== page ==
Aldous Huxley believed that the dystopian society of Brave New World would follow naturally from that of Orwell’s 1984. “It is possible to make people contented with their servitude,” he says in this old video clip.
If “what Orwell feared were those who would ban books,” Neil Postman argues, what “Huxley feared was that there would be no reason to ban a book, for there would be no one who wanted to read one.” He goes on:
Orwell feared those who would deprive us of information. Huxley feared those who would give us so much that we would be reduced to passivity and egoism. Orwell feared that the truth would be concealed from us. Huxley feared the truth would be drowned in a sea of irrelevance. Orwell feared we would become a captive culture. Huxley feared we would become a trivial culture, preoccupied with some equivalent of the feelies, the orgy porgy, and the centrifugal bumblepuppy. As Huxley remarked in Brave New World Revisited, the civil libertarians and rationalists who are ever on the alert to oppose tyranny ‘failed to take into account man’s almost infinite appetite for distractions.’ In 1984, Orwell added, people are controlled by inflicting pain. In Brave New World, they are controlled by inflicting pleasure. In short, Orwell feared that what we fear will ruin us. Huxley feared that our desire will ruin us.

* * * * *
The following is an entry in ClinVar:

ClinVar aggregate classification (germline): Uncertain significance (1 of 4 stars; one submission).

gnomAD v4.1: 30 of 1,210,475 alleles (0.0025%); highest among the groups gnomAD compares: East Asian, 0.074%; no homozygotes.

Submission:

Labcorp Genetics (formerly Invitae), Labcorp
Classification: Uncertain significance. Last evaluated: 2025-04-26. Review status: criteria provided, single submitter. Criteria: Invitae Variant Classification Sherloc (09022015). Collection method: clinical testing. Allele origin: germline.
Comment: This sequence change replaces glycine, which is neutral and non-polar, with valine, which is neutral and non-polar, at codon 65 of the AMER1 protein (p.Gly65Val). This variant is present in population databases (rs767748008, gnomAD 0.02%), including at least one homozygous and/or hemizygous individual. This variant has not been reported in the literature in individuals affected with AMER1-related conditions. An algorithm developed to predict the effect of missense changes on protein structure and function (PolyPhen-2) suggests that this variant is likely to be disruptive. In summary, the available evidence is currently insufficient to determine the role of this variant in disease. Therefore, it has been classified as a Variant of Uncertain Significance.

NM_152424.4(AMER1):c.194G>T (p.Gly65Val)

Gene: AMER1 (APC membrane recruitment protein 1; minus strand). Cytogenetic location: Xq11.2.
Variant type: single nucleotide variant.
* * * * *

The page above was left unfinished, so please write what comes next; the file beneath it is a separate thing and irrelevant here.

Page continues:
In his Paris Review interview, Huxley talks about his struggles to “integrate what may be called the essay element with the fictional element” of the novel. “When you can find storytelling which carries at the same time a kind of parable-like meaning (such as you get, say, in Dostoyevsky or in the best of Tolstoy),” he says, “this is something extraordinary.”